Leaguepedia | League of Legends Esports Wiki

What is League of Legends?[]

New To League Pentakill

Bjergsen, the Mid laner for TSM, gets a pentakill against Echo Fox. Games of League of Legends are fast-paced and exciting, and -- for new players or viewers -- they can be very confusing.

League of Legends is a game in the Multiplayer Online Battle Arena (MOBA) genre. Two teams, consisting of five players each, compete against each other to be the first team to destroy the opposing team's Nexus. In their way stand not only the opposing team's 5 players, but also a number of computer (AI)-controlled units, called minions. Players themselves control units called "Champions", and they must destroy enemy "Towers" and "Inhibitors" in order to get to the Nexus. Destroying these buildings grants players in-game resources that make their champions stronger. Once a nexus is destroyed, the game is over and everything is reset for the next game.

Game Flow[]

During the early parts of the game, known as the "laning phase", champions try to kill minions in order to gain experience and gold. The experience is used to level up a champion's abilities and base stats, while gold is used to empower champions through items. At a certain point in the game, when teams feel like they are strong enough, they will group together as a unit of four or five to fight each other (fights with lots of people involved are called "teamfights") and kill towers. If a team loses all the towers and an inhibitor in one lane, their Nexus becomes vulnerable. If a team kills the enemy Nexus, they win the game.

What is Going On?[]

You can find this information here.

How to Tell Which Team is Ahead

There are a couple things you can look at. Between champions that are laning against each other, the one with a higher level or more minions killed is usually ahead. Total team gold and towers taken, both of which are displayed in the spectator overlay, are usually good indicators to tell which team is ahead. If one team is ahead by 5k gold at 20 minutes, that's a pretty big deal. If a team is ahead by 10k gold at 30 minutes, that's a pretty big deal. If the game is still going on at 50 minutes, it's harder to tell. Positioning on the map also plays a part. If the champions are all near the blue team's base, the red team is probably ahead. If the champions are all near the red team's base, the blue team is probably ahead.

One other really important thing to keep track of is the current state of Dragon buffs. The team that managed to acquire more Dragon buffs is usually in the lead, although this also depends on what kind of buff it is. Usually, the casters will go into this in more detail, often explaining which Dragon buffs enhance certain team compositions.

How to Watch a Teamfight

Teamfights can be very confusing to watch if you don't already have a very good understanding of how the game works. So if you're completely new to League of Legends, you should do just two things.

  • Figure out who each team's Carry Champions are.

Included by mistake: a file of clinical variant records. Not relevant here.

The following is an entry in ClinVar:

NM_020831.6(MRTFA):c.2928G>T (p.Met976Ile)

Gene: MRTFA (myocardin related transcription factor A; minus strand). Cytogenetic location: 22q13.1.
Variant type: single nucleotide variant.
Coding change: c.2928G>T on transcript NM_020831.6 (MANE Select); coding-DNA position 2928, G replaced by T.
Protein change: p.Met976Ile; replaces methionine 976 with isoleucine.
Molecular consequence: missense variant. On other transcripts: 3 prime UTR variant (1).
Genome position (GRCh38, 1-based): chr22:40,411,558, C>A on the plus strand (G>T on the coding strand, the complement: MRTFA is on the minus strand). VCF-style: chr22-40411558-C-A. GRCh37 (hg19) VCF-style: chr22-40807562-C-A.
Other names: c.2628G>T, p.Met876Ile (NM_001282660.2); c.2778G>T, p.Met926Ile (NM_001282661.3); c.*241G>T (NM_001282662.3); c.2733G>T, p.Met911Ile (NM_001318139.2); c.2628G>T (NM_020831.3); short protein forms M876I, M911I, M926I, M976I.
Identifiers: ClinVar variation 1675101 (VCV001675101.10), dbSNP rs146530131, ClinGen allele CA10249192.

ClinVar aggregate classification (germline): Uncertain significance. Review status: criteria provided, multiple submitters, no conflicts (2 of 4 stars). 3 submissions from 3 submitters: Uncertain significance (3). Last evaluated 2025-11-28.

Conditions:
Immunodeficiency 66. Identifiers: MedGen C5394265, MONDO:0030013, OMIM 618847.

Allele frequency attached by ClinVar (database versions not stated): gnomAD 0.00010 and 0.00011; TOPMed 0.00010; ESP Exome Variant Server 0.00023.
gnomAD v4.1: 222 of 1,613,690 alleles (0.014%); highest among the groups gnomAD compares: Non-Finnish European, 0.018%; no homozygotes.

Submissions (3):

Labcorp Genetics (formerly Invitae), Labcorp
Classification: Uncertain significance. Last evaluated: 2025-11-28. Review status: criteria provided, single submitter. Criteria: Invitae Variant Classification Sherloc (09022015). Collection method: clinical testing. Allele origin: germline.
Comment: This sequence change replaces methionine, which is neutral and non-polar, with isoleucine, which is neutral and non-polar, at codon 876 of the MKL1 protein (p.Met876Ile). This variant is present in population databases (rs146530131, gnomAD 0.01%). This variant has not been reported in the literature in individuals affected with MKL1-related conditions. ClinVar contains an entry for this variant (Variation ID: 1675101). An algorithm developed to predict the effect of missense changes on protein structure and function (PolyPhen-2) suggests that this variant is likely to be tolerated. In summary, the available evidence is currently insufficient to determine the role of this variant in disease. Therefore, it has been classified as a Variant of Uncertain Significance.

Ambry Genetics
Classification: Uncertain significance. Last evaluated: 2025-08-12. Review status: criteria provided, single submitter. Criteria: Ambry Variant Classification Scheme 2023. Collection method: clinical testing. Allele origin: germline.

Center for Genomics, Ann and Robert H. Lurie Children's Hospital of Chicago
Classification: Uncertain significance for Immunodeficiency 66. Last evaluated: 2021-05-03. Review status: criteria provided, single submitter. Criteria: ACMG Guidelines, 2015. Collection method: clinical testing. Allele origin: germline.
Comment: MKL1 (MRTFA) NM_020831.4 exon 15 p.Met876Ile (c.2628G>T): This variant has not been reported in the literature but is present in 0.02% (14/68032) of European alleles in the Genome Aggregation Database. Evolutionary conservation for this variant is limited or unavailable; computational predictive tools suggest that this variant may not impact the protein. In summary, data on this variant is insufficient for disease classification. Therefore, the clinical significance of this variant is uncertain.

• Watch to see which team's carries die first.

Generally, the team whose carries die first will lose the teamfight due to a lack of consistent damage.

Suggested Reading Order[]

Of course, League of Legends is a lot more complicated than this, and once you understand more of the game it gets extremely exciting! The pages in the introduction will help you get an idea of the mechanics that govern gameplay. Once you understand that, head on over to the other tabs to learn the things you will need to, in order to have a deeper understanding of the stream.

If you don't mind not knowing why things are happening, and only want to be able to understand the stream on a basic level, that's fine! You can still enjoy Worlds, or any other tournament. In this case, don't worry too much about reading everything in the introduction, just look at the pages in the other tabs, and consult the glossary (control+F is your friend) if you're ever unclear about a term.

And if you're familiar with other MOBAs, such as Dota 2, you'll probably find the following pages most useful in explaining League-specific concepts: Unit Attributes, Vision, and some important items. Also read about the metagame.

Other Resources[]

These are more geared towards players wanting to play League of Legends but can still be helpful if you want to watch the esport:

  • October 2015 - "What is League of Legends?" - A short tutorial on how to play League - Link
  • April 2018 - "What is League of Legends?" - Community Playlist - Link
  • September 2020 - "So you want to watch Worlds?" - Explainer for watching worlds - Link

Another good way to learn some of the gameplay mechanics is to watch some popular League of Legends streamers. Pick one from among the top League of Legends streamers and try and find someone who is explaining their gameplay! It won't be quite the same as watching esports since you are seeing a single player's perspective instead of an observed view of the entire map, but it will get you used to some of the champions and what they do.

Wondering what teams to root for? Here's a bunch of articles, interviews, and other content centered around the teams and players at Worlds. You can also click here for a list of all of the teams, with links to their infopages and their players' infopages.


The text in this section was primarily written by River, with graphics by Hova. Special thanks to James, Ling, and Michael!

2016 Update[]

Thanks to Akura for his update of the flashcards and other sections, and to Ragaga for several updates, as well to everyone who helped with taking updated screencaps!

2017 Update[]

Thanks to Daniel Jacob Kulick for the 2017 midseason update!

2018 Update[]

Thanks to Aircrou10 for the 2018 midseason update and Ragaga for the end of season update.